160
IRUS Total
Downloads

Sedimentation in nanofluids during a natural convection experiment

File Description SizeFormat 
Sedimentation in nanofluids during a natural convection experiment.pdfAccepted version942.59 kBAdobe PDFView/Open
1-s2.0-S0017931016305324-main.pdfPublished version1.66 MBAdobe PDFView/Open
Title: Sedimentation in nanofluids during a natural convection experiment
Authors: Kouloulias, K
Sergis, A
Hardalupas, I
Item Type: Journal Article
Abstract: This study presents an experimental investigation of the thermophysical behavior of γ-Al2O3–deionized (DI) H2O nanofluid under natural convection in the classical Rayleigh–Benard configuration, which consists of a cubic cell with conductive bottom and top plates, insulated sidewalls and optical access. The presence of nanoparticles either in stationary liquids or in flows affects the physical properties of the host fluids as well as the mechanisms and rate of heat and mass transfer. In the present work, measurements of heat transfer performance and thermophysical properties of Al2O3–H2O nanofluids, with nanoparticle concentration within the range of 0.01–0.12 vol.%, are compared to those for pure DI water that serves as a benchmark. The natural convective chamber induces thermal instability in the vertical direction in the test medium by heating the medium from below and cooling it from above. Fixed heat flux at the bottom hot plate and constant temperature at the top cold plate are the imposed boundary conditions. The Al2O3–H2O nanofluid is tested under different boundary conditions and various nanoparticle concentrations until steady state conditions are reached. It is found that while the Rayleigh number, Ra, increases with increasing nanoparticle concentration, the convective heat transfer coefficient and Nusselt number, Nu, decrease. This finding implies that the addition of Al2O3 nanoparticles deteriorates the heat transfer performance due to natural convection of the base fluid, mainly due to poor nanofluid stability. Also, as the nanoparticle concentration increases the temperature at the heating plate increases, suggesting fouling at the bottom surface; a stationary thin layer structure of nanoparticles and liquid seems to be formed close to the heating plate that is qualitatively observed to increase in thickness as the nanoparticle concentration increases. This layer structure imposes additional thermal insulation in the system and thus appears to be responsible in a big extend for the reported heat transfer degradation. Also, for relatively high nanoparticle concentrations of 0.06 and 0.12 vol.%, as the heating flux increases the rate of heat transfer deterioration increases. Specifically in the case of maximum nanoparticle concentration, 0.12 vol.%, when the turbulence intensity increases, by increasing the applied heat flux, the Nusselt number remains constant in comparison with lower nanoparticle concentrations. This behavior can be attributed mainly to the physical properties of the Al2O3 nanopowder used in this study and the resulting interactions between the heating plate and the nanoparticles.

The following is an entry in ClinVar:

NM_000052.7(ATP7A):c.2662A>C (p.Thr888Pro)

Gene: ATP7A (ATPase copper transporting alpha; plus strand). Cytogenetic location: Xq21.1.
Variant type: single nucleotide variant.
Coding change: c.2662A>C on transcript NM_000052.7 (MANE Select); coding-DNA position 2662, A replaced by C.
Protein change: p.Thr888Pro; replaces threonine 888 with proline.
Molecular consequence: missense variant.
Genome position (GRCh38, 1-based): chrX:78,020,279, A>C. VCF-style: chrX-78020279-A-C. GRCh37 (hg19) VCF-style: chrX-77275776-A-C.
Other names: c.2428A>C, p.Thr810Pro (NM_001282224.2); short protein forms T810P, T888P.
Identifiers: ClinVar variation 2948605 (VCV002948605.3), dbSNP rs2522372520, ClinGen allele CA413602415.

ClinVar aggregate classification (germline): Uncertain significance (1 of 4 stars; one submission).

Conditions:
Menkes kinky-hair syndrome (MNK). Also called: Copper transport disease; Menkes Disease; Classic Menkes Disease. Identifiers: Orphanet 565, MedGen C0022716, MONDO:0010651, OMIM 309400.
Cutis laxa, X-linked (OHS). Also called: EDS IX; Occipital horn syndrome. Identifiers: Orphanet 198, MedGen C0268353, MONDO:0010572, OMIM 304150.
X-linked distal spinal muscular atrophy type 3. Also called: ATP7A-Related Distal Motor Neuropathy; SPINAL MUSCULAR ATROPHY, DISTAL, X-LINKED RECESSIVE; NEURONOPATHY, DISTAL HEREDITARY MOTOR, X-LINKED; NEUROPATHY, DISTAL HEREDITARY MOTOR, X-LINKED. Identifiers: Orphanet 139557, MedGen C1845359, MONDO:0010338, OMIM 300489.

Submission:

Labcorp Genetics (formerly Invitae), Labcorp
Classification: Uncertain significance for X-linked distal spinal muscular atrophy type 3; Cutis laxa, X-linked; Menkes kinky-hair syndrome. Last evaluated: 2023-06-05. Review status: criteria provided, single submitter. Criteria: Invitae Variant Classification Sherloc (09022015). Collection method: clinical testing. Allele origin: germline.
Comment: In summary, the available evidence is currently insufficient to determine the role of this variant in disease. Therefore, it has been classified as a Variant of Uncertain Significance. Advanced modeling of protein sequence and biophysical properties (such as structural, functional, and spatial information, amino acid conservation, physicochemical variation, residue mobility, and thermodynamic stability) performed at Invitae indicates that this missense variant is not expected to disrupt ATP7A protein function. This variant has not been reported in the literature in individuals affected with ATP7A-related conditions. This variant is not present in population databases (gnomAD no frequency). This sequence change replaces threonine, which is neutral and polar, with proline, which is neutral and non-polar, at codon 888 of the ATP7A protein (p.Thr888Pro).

Issue Date: 1-Oct-2016
Date of Acceptance: 26-May-2016
URI: http://hdl.handle.net/10044/1/33296
DOI: 10.1016/j.ijheatmasstransfer.2016.05.113
ISSN: 0017-9310
Publisher: Elsevier
Start Page: 1193
End Page: 1203
Journal / Book Title: International Journal of Heat and Mass Transfer
Volume: 101
Issue: 1
Copyright Statement: © 2016 The Authors. Published by Elsevier Ltd. This is an open access article under the CC BY license (http:// creativecommons.org/licenses/by/4.0/).
Keywords: Science & Technology
Physical Sciences
Technology
Thermodynamics
Engineering, Mechanical
Mechanics
Engineering
Nanofluids
Al2O3 nanoparticles
Rayleigh-Benard
Natural convection
Heat transfer performance
Sedimentation
THERMAL-CONDUCTIVITY ENHANCEMENT
BOILING HEAT-TRANSFER
STABILITY
SUSPENSIONS
MODEL
FLOW
Mechanical Engineering & Transports
01 Mathematical Sciences
02 Physical Sciences
09 Engineering
Publication Status: Published
Online Publication Date: 2016-06-14
Appears in Collections:Mechanical Engineering
Faculty of Natural Sciences
Faculty of Engineering